farewell to your old reside reach the red line meet third gear
no tire flat no chance to stall make a new map the world’s round
now in fourth break the limits the roles they gave you selling
a false image stuck on the same lap never finishing
take the curves well keep-could this-your eyes be more perfect open
on the road
settle into overdrive as sidescapes smear and trust me
that we will never fall off the edge of the earth.
What Luck Is
My wife of forty-six years stands in front
of a one-armed bandit, feeding quarters to Atlantic City.
I am sitting on a stool, trying to block out the shriek
of the electronic sirens, the clank of cascading coins.
Once she blows three hundred dollars, we can go home.
The reek of wily cigarette smoke
crawls into my clothes, my hair. I’ll shower
again tonight, getting rid of that familiar smell.
It takes me back to my first cigarette, in 1944.
I was shy of nineteen by a month and ten days.
I rub my bifocals. No, it’s not that shore,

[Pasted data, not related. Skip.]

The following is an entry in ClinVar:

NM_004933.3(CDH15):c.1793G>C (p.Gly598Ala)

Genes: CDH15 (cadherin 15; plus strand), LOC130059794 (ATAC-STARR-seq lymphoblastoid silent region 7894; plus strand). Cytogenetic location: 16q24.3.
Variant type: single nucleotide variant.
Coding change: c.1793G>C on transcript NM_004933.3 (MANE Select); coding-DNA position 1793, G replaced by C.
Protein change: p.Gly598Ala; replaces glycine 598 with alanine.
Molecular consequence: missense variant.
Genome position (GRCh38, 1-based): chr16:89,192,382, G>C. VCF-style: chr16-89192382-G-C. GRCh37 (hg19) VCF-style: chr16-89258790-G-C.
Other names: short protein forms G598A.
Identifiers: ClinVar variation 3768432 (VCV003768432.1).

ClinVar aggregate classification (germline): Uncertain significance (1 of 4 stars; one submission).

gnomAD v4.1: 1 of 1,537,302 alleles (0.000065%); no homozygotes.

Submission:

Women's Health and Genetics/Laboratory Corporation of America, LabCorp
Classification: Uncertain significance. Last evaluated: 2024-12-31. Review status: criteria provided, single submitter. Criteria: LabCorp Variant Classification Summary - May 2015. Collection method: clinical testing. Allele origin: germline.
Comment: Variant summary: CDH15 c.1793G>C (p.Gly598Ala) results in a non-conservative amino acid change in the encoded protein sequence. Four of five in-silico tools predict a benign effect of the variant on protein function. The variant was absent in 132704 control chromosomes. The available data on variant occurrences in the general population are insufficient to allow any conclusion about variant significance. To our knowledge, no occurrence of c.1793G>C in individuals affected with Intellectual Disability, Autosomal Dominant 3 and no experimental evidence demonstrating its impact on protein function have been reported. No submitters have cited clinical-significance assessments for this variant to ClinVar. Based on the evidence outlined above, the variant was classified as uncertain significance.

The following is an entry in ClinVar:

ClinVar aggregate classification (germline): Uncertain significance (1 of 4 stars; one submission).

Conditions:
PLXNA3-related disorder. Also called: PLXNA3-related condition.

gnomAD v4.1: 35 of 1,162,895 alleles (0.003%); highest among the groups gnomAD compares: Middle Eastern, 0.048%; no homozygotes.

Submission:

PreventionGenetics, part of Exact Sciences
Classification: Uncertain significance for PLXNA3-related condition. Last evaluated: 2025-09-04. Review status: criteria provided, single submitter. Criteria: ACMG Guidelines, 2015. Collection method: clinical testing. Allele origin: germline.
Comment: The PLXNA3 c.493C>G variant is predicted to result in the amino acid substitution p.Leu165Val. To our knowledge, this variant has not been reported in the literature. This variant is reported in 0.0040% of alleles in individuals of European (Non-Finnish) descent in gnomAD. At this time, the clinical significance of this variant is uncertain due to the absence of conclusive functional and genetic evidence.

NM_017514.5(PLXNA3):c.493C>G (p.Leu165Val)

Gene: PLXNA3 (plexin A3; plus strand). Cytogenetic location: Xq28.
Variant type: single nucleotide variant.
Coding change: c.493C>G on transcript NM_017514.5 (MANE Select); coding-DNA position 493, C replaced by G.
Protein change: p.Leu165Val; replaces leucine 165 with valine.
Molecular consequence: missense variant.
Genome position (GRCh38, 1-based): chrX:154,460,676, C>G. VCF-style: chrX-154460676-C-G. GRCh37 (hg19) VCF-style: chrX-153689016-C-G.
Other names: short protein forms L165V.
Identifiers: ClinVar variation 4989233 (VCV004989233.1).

it’s not Normandy. It’s not France. I am not listening
to the whistle of a mortar flying to the next foxhole over,
the next hedgerow. This is the Jersey shore. I am
gambling. Then it was 48 hours straight of firing a .44 howitzer,
watching the truckloads of dead Germans rolling past,
the Battle of the Bulge where my division did not give in.
Infantry got wounded or killed so fast,
the 79th Division lost a man a mile. In artillery, only one
out of every three men died. Better odds.
Now I remember how to appreciate that activity
of lighting a match and puffing. When a man smoked quickly,
in short puffs and jerky movements, he could almost hide
the trembling in his hands. The old men I see in the casino—
surely I am not as old as they, how did I become old?—
must be nursing the same memory of a cigarette in the service.
At least a few of them must be.
I quit, they didn’t. But they didn’t die of emphysema, didn’t die
of lung cancer. Even when they had their best chance, they didn’t die
of bullets, gas, snipers, accidents, shells, bombs, shrapnel, frostbite.